“If you are going to be courageous
, an example for all those who are ready to step into their power, then you must be willing to show the world all of who you are. You must have the guts to throw off the chains of modesty and mediocrity in order to be the light that the world needs.”
The quote appeared on her Facebook page on Friday, February 15th
2013, three days before she departed this earthly plane after a long and courageous battle with the Big C. Right up until her final exhale, Debbie Ford radiated, enlightened
and bestowed upon us her hard-learned revelations and poignant observations that made her one of the world’s most beloved and successful self-help authors, teachers and healers. A brief Google or Amazon surf will edify you to her literary accomplishments. Please join me in celebrating this remarkable woman by permitting a personal anecdote about a walk on a beach and the ineffable power of Synchronicity.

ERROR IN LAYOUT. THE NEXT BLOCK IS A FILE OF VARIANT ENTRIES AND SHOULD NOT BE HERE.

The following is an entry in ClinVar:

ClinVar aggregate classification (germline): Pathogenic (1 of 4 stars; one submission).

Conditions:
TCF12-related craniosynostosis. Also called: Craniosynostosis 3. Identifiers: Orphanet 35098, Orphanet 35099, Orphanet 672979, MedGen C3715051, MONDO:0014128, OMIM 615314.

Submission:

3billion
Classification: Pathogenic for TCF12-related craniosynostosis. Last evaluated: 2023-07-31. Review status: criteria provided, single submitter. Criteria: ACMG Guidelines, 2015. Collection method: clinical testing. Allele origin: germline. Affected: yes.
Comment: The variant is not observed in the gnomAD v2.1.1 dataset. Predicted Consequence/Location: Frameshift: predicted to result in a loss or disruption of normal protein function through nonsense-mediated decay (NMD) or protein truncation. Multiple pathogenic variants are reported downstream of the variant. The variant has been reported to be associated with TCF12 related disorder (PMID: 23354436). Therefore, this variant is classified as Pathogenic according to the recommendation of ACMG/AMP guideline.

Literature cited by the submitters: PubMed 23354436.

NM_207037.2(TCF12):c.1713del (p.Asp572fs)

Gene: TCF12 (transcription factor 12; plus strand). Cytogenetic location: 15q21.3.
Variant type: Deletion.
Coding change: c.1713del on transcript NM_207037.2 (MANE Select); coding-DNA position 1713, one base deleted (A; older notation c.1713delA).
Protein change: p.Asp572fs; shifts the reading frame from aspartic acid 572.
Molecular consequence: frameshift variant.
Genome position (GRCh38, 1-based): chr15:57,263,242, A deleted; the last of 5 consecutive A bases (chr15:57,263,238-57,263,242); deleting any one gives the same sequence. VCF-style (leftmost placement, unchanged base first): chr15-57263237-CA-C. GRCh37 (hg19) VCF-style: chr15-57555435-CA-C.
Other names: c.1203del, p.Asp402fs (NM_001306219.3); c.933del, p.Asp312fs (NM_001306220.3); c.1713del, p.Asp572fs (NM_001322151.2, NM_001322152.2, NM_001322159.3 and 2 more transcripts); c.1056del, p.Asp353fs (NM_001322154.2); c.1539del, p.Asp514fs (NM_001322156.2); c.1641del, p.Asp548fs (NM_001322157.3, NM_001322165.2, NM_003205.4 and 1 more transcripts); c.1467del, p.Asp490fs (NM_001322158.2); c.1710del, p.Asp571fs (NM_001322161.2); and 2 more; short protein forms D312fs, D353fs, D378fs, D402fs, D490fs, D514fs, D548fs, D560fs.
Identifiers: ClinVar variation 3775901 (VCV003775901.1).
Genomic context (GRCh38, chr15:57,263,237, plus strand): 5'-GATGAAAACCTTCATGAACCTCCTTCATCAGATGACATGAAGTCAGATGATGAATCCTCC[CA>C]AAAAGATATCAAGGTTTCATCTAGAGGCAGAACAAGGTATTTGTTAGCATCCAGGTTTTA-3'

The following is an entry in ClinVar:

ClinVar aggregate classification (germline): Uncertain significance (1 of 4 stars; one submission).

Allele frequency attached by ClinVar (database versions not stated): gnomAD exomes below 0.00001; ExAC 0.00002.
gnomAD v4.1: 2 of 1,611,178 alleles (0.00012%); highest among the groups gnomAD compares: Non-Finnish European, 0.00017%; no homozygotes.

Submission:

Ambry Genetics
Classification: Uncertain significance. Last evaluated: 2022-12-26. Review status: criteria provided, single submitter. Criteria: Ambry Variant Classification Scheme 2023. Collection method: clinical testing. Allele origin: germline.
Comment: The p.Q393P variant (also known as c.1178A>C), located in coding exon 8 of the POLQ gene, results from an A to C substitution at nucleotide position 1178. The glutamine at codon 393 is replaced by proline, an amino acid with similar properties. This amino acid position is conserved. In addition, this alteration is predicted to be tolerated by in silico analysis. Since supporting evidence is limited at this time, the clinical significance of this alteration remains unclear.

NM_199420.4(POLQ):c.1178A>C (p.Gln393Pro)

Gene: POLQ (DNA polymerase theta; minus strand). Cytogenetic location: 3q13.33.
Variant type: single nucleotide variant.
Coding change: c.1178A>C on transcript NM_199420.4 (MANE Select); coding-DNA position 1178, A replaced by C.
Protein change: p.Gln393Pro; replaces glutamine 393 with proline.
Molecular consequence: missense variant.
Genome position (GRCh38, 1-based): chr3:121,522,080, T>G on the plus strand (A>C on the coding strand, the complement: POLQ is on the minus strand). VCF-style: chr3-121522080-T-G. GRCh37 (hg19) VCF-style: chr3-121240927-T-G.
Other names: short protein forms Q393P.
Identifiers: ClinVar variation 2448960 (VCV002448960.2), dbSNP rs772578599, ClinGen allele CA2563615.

In the summer of 2005, I was living in Las Vegas plowing and sweltering through the manuscript to my memoir, Life on Planet Rock. Putting the finishing touches on my chapter about the legendary masked marauders, KISS, I needed an epigram to open the missive. On the desk where I wrote, I kept a stack of important books – life-changing titles that found me since my own personal shift in consciousness began in 1998, the year all my appeared shadows in full force. My professional hamster wheel came to a screeching halt as I slid crown first into Kundalini Yoga. At the top of the dog-eared pile which included The Way of the Peaceful Warrior, The Artist’s Way, The Prophet, several Rumi and Jung offerings, Autobiography of a Yogi and The Road Less Traveled, rested (like a dove on stack of Bibles), Debbie’s ground-breaking debut, The Dark Side of the Light Chasers. Amongst all the venerable tomes I’d consumed, this mind-blowing analysis and intimate interpretation of our personal shadow resonated most deeply.